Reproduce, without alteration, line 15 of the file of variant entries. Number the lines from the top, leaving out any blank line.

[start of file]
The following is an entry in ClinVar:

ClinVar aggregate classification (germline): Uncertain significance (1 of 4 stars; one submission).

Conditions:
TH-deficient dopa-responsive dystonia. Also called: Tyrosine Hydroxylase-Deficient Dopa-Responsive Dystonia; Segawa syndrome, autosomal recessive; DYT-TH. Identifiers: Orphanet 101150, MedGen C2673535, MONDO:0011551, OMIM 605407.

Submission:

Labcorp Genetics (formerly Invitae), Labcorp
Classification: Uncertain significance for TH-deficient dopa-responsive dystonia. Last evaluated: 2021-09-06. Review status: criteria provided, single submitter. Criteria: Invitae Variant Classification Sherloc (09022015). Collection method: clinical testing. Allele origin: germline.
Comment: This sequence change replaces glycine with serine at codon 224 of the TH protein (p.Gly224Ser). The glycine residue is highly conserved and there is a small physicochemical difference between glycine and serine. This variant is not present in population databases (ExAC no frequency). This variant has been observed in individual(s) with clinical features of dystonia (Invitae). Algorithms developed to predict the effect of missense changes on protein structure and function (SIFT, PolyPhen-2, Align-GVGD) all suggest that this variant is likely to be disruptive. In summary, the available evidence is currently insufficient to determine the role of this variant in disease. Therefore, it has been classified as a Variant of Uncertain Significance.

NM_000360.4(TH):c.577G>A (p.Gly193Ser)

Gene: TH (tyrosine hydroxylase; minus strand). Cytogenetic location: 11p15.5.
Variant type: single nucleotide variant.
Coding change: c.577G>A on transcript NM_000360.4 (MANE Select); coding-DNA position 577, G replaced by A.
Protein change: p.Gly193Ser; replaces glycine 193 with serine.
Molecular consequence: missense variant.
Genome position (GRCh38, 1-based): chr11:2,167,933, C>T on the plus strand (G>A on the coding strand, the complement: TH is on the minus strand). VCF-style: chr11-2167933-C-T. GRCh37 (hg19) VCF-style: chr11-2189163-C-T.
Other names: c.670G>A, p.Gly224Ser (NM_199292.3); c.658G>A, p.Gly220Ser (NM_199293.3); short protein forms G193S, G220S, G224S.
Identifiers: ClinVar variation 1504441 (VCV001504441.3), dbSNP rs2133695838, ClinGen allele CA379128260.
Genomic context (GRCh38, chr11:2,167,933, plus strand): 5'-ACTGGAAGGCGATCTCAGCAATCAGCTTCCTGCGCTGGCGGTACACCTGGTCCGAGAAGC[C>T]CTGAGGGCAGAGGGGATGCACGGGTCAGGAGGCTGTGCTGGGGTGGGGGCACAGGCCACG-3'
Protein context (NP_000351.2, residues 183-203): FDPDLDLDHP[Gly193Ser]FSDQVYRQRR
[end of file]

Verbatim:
Genome position (GRCh38, 1-based): chr11:2,167,933, C>T on the plus strand (G>A on the coding strand, the complement: TH is on the minus strand). VCF-style: chr11-2167933-C-T. GRCh37 (hg19) VCF-style: chr11-2189163-C-T.